Arts & Entertainment
3 min

Sister act

Strange Sisters cabaret returns to Buddies after five-year hiatus

Strange Sisters performers Alvis Parsley, Catherine Hernandez, Cassy Walker, Masti Khor and Juliet November. Credit: Zahra Siddiqui

From 1990 to 2007, the Strange Sisters cabaret was a Toronto institution. Now, after a five-year absence, the one-night-only event is back (subtitled The Insatiable Redux). Buddies in Bad Times will be taken over by a slew of artists — including Catherine Hernandez, Donna-Michelle St Bernard and Alvis Parsley — expressing themselves through spoken word, burlesque, video, dance and everything in between. Xtra spoke with the event’s curators, Gein Wong and Kim Crosby, about reviving old traditions, queer history and a butch lesbian Cinderella.

Xtra: Strange Sisters has been gone for quite a while. Do you think the new incarnation will seem familiar to fans of the old edition, or is it an entirely new beast?

Gein Wong: We’re ecstatic and honoured to be reviving and continuing the legacy of Strange Sisters. It very much represents the long history of strong support for the amazingly talented queer women performers in the city.

Kim Crosby: We think it’s important that younger folks understand that we are reviving a tradition. We have been interviewing previous curators, including Jane Farrow and Moynan King, as well as former Buddies artistic director Sarah Stanley, because we wanted to get their insight and their blessings as we begin this new journey. The night comes from a really powerful, raunchy and vibrant history that we are excited to revive, and we are hoping to bring the same energy back to Buddies.

In 2013, where do you think we’re at in terms of representation for queer women and trans people? Are events like this one still vitally important, or are there more opportunities for queer female and trans expression than there used to be?

KC: When it becomes entirely normal to see a performance of Cinderella with a butch lesbian as the lead or Othello with a genderqueer Desdemona, we may decide that places like Strange Sisters are obsolete. But the applications speak for themselves: over 70 for eight spots, with artists applying from Bangkok to Oakland. Clearly, folks are hungry for this space, and they want to bring their particular kind of magical talent to the event. In the coming years, we really want to grow Strange Sisters so that it can accommodate more of the visionary work that is being created.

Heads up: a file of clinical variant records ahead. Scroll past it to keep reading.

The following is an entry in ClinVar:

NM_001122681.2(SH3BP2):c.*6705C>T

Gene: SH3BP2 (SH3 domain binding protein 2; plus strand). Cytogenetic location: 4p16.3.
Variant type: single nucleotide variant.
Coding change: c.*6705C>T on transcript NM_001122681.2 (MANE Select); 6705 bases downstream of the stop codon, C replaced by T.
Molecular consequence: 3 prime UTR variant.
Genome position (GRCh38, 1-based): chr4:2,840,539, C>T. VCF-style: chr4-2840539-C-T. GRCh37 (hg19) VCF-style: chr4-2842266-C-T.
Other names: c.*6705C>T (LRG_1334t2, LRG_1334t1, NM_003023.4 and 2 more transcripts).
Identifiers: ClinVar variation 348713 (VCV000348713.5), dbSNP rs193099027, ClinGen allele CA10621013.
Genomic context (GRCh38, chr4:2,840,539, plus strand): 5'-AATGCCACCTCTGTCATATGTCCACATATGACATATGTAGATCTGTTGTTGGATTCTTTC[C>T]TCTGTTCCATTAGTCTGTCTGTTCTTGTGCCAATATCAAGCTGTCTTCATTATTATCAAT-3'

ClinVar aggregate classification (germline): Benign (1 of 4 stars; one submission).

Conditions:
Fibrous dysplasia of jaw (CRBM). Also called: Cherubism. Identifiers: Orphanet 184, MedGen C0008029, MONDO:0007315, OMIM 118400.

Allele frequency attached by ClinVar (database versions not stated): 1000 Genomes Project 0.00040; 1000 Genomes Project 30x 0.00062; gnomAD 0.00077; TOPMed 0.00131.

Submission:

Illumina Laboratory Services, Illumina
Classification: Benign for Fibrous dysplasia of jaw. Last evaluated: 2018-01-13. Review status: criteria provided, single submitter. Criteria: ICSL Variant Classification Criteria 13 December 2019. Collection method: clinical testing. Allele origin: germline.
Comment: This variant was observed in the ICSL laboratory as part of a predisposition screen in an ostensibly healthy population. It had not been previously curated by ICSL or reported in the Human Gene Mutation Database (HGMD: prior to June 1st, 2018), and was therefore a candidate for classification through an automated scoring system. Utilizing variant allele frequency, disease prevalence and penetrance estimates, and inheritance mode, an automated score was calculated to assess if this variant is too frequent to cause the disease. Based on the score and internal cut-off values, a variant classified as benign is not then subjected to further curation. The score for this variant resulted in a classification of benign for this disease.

What will audiences see at Strange Sisters that they aren’t going to see anywhere else?

KC: An amateur cute Asian dominatrix, as interpreted by Alvis Parsley; hot superhero aerialists and pole performances from Oakland; a lot of bravery, frailty and hotness. This is a space where we encourage artists to unabashedly worship the complexities of themselves. We want artists to express their whole selves — as freaks, as queers, as weirdos — and to do it with as much celebration as they want.

GW: Accordingly, we are moulding the space to reflect this amazing energy. We’re working with space activator Jade Lee Hoy to create a performance space that feels transformatively queer as soon as you enter the building. As well, we are bringing high production quality through lighting, transitions and direction. Performances blend and flow into one another, performers appear multiple times all over the room, and a big group musical number will occur.

How do you plan to get the word out to younger members of the community who might have missed out on Strange Sisters in its first incarnation?

GW: Strange Sisters has a storied history of bringing queer women together. With this revival, we hope to fill Buddies with the energy of as many queer women, trans folks and allies as possible, especially younger generations, newly queer-identified women and cash-poor queer and trans folks. To help make this happen, we are offering a “pay it forward” program, where people have the option to purchase tickets for people who cannot otherwise afford to come. People simply purchase extra tickets at the box office, which will then be distributed to people-in-need who request them.

You’ve programmed a diverse night of performances, but do you see connections between the different pieces?

KC: While the content and the subject matter of each piece is distinct, they are all fierce, hilarious and innovative in their own skin — it’s this energy that ties them all together.